Park Blocks become temporary art gallery

Beginning with the appearance of small circular patterns of white sand under shrubs earlier in the week, the Park Blocks became a makeshift gallery for Joey Macca’s basic design classes. Basic Design 117 had an assignment to define a linear space by bringing together multiple, identical units.

By early afternoon on Friday there were over 55 temporary art installations stretching across Portland State University’s campus, from the fountains in front of the PSU Bookstore to the Housing Northwest apartments on the east end of campus.

Joey Macca is a part-time Basic Design teacher who has been at PSU for two years. His intent for the project, which gave the students a great deal of creative freedom, was for the students to bring any number of elements of their choosing together to define and accent the linear elements in a space.

“I chose to have the students put their projects in the Park Blocks and around campus because it was convenient and it also gave them the choice of working within architectural spaces,” Macca said.

The recent project is the third in a series, which focuses on developing students’ awareness of utilizing materials and space to create 3-dimensional art pieces. Art 115 and 116 focus on 2-dimensional art forms, like drawing and painting.

Students’ approaches to the assignment varied considerably. Adam Smedberg tied rope at different angles across a jungle gym to accentuate the existing lines of the structure.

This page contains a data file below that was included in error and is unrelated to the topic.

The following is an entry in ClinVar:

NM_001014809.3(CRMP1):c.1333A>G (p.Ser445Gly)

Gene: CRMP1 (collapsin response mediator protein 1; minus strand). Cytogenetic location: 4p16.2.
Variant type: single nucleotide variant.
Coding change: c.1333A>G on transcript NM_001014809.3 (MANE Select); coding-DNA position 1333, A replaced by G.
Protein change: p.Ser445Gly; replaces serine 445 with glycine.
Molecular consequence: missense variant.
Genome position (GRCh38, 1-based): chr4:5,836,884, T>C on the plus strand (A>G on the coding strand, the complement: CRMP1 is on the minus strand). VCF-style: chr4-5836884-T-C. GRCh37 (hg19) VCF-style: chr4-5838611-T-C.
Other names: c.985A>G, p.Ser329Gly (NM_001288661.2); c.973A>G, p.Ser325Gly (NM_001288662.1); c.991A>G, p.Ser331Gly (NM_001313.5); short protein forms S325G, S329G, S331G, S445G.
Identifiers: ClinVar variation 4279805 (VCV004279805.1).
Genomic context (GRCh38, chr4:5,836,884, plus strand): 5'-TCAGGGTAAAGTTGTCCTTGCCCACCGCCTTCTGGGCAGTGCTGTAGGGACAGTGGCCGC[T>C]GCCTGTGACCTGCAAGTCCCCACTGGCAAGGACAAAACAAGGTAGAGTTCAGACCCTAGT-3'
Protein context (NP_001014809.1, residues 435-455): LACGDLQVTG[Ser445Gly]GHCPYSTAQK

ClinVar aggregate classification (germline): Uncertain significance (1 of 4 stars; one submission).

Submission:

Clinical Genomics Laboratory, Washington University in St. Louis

James Keehn placed numerous crosses in a circle in the Park blocks in front of Shattuck Hall with the statement, “There has been war in the middle east for over 2000 years, I am only 8 but maybe they should try love,” written on the crosses.

Jason Ellis used pieces of bamboo to create a sloped sculpture out of repeated elements on the site for the new PSU Native American Student and Community Center. Macca commented that this project was especially successful due to Ellis’ use of individual identical pieces fashioned to create something larger.

During each of Tuesday’s class sessions, Macca and his students walked through campus and viewed the temporary art installations as a group, critiquing each others’ work. Projects were to be taken down over the weekend.

The next assignment will not bring the students’ work to the Park Blocks again, although Macca has plans to do a similar project again next year.